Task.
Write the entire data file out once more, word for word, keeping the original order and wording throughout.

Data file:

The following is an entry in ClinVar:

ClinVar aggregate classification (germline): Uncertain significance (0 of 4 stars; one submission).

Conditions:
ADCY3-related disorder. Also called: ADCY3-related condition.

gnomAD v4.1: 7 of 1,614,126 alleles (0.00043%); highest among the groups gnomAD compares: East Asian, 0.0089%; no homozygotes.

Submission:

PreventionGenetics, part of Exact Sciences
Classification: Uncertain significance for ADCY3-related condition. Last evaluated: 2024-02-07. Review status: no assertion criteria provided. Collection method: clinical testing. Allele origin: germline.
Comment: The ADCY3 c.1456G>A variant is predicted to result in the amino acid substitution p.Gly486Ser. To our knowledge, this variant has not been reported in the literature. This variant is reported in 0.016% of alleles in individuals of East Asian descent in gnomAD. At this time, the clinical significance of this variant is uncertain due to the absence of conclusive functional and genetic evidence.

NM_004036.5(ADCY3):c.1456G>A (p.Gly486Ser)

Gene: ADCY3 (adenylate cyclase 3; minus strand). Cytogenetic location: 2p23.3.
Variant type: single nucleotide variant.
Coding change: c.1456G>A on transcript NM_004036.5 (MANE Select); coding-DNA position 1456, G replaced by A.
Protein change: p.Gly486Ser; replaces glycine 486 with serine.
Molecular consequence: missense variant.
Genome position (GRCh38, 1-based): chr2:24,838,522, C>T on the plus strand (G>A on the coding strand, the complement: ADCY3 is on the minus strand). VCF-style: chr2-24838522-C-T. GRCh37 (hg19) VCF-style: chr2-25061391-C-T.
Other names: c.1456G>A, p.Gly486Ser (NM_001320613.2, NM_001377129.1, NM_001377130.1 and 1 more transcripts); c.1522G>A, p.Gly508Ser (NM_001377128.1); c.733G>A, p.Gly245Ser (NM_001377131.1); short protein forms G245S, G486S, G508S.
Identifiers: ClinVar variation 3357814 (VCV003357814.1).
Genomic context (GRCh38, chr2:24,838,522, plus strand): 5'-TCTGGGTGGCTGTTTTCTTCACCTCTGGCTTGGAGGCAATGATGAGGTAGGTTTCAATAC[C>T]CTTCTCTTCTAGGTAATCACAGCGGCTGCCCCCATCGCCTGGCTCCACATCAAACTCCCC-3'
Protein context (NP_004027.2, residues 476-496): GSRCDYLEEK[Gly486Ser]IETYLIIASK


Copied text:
The following is an entry in ClinVar:

ClinVar aggregate classification (germline): Uncertain significance (0 of 4 stars; one submission).

Conditions:
ADCY3-related disorder. Also called: ADCY3-related condition.

gnomAD v4.1: 7 of 1,614,126 alleles (0.00043%); highest among the groups gnomAD compares: East Asian, 0.0089%; no homozygotes.

Submission:

PreventionGenetics, part of Exact Sciences
Classification: Uncertain significance for ADCY3-related condition. Last evaluated: 2024-02-07. Review status: no assertion criteria provided. Collection method: clinical testing. Allele origin: germline.
Comment: The ADCY3 c.1456G>A variant is predicted to result in the amino acid substitution p.Gly486Ser. To our knowledge, this variant has not been reported in the literature. This variant is reported in 0.016% of alleles in individuals of East Asian descent in gnomAD. At this time, the clinical significance of this variant is uncertain due to the absence of conclusive functional and genetic evidence.

NM_004036.5(ADCY3):c.1456G>A (p.Gly486Ser)

Gene: ADCY3 (adenylate cyclase 3; minus strand). Cytogenetic location: 2p23.3.
Variant type: single nucleotide variant.
Coding change: c.1456G>A on transcript NM_004036.5 (MANE Select); coding-DNA position 1456, G replaced by A.
Protein change: p.Gly486Ser; replaces glycine 486 with serine.
Molecular consequence: missense variant.
Genome position (GRCh38, 1-based): chr2:24,838,522, C>T on the plus strand (G>A on the coding strand, the complement: ADCY3 is on the minus strand). VCF-style: chr2-24838522-C-T. GRCh37 (hg19) VCF-style: chr2-25061391-C-T.
Other names: c.1456G>A, p.Gly486Ser (NM_001320613.2, NM_001377129.1, NM_001377130.1 and 1 more transcripts); c.1522G>A, p.Gly508Ser (NM_001377128.1); c.733G>A, p.Gly245Ser (NM_001377131.1); short protein forms G245S, G486S, G508S.
Identifiers: ClinVar variation 3357814 (VCV003357814.1).
Genomic context (GRCh38, chr2:24,838,522, plus strand): 5'-TCTGGGTGGCTGTTTTCTTCACCTCTGGCTTGGAGGCAATGATGAGGTAGGTTTCAATAC[C>T]CTTCTCTTCTAGGTAATCACAGCGGCTGCCCCCATCGCCTGGCTCCACATCAAACTCCCC-3'
Protein context (NP_004027.2, residues 476-496): GSRCDYLEEK[Gly486Ser]IETYLIIASK